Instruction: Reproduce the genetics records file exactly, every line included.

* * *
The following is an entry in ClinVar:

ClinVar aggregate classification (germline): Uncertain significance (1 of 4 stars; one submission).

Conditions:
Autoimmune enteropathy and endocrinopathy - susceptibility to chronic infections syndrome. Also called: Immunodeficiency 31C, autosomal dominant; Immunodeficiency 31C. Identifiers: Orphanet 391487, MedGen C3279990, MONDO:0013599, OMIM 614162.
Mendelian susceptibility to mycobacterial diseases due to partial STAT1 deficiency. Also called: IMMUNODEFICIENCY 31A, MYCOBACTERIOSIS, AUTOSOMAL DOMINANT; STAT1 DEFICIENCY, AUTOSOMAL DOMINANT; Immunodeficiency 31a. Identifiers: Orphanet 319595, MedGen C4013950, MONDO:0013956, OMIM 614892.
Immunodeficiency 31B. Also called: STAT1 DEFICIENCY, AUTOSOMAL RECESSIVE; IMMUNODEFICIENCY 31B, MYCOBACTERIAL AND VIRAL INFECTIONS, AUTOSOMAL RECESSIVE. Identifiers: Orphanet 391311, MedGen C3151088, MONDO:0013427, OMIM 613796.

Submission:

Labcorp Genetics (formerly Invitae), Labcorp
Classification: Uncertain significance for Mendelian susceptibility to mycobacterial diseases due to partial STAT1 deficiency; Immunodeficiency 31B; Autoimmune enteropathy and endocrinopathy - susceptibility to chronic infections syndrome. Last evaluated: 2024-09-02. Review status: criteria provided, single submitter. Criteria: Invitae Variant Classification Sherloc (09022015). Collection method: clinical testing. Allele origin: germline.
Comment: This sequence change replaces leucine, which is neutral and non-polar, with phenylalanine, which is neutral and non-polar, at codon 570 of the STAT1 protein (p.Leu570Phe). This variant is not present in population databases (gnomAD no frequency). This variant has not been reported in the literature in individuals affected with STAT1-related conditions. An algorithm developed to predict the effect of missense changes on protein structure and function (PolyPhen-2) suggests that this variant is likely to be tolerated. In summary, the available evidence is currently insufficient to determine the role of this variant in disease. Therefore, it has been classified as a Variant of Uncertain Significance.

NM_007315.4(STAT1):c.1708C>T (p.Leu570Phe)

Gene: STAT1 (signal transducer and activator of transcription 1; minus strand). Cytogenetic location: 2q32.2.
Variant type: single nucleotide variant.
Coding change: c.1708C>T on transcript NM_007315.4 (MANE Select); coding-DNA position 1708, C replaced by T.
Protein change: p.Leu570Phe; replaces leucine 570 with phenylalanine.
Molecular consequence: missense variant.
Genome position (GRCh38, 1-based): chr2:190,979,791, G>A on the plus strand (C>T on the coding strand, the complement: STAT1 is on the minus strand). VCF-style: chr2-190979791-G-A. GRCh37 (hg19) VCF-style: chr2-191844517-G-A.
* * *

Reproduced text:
The following is an entry in ClinVar:

ClinVar aggregate classification (germline): Uncertain significance (1 of 4 stars; one submission).

Conditions:
Autoimmune enteropathy and endocrinopathy - susceptibility to chronic infections syndrome. Also called: Immunodeficiency 31C, autosomal dominant; Immunodeficiency 31C. Identifiers: Orphanet 391487, MedGen C3279990, MONDO:0013599, OMIM 614162.
Mendelian susceptibility to mycobacterial diseases due to partial STAT1 deficiency. Also called: IMMUNODEFICIENCY 31A, MYCOBACTERIOSIS, AUTOSOMAL DOMINANT; STAT1 DEFICIENCY, AUTOSOMAL DOMINANT; Immunodeficiency 31a. Identifiers: Orphanet 319595, MedGen C4013950, MONDO:0013956, OMIM 614892.
Immunodeficiency 31B. Also called: STAT1 DEFICIENCY, AUTOSOMAL RECESSIVE; IMMUNODEFICIENCY 31B, MYCOBACTERIAL AND VIRAL INFECTIONS, AUTOSOMAL RECESSIVE. Identifiers: Orphanet 391311, MedGen C3151088, MONDO:0013427, OMIM 613796.

Submission:

Labcorp Genetics (formerly Invitae), Labcorp
Classification: Uncertain significance for Mendelian susceptibility to mycobacterial diseases due to partial STAT1 deficiency; Immunodeficiency 31B; Autoimmune enteropathy and endocrinopathy - susceptibility to chronic infections syndrome. Last evaluated: 2024-09-02. Review status: criteria provided, single submitter. Criteria: Invitae Variant Classification Sherloc (09022015). Collection method: clinical testing. Allele origin: germline.
Comment: This sequence change replaces leucine, which is neutral and non-polar, with phenylalanine, which is neutral and non-polar, at codon 570 of the STAT1 protein (p.Leu570Phe). This variant is not present in population databases (gnomAD no frequency). This variant has not been reported in the literature in individuals affected with STAT1-related conditions. An algorithm developed to predict the effect of missense changes on protein structure and function (PolyPhen-2) suggests that this variant is likely to be tolerated. In summary, the available evidence is currently insufficient to determine the role of this variant in disease. Therefore, it has been classified as a Variant of Uncertain Significance.

NM_007315.4(STAT1):c.1708C>T (p.Leu570Phe)

Gene: STAT1 (signal transducer and activator of transcription 1; minus strand). Cytogenetic location: 2q32.2.
Variant type: single nucleotide variant.
Coding change: c.1708C>T on transcript NM_007315.4 (MANE Select); coding-DNA position 1708, C replaced by T.
Protein change: p.Leu570Phe; replaces leucine 570 with phenylalanine.
Molecular consequence: missense variant.
Genome position (GRCh38, 1-based): chr2:190,979,791, G>A on the plus strand (C>T on the coding strand, the complement: STAT1 is on the minus strand). VCF-style: chr2-190979791-G-A. GRCh37 (hg19) VCF-style: chr2-191844517-G-A.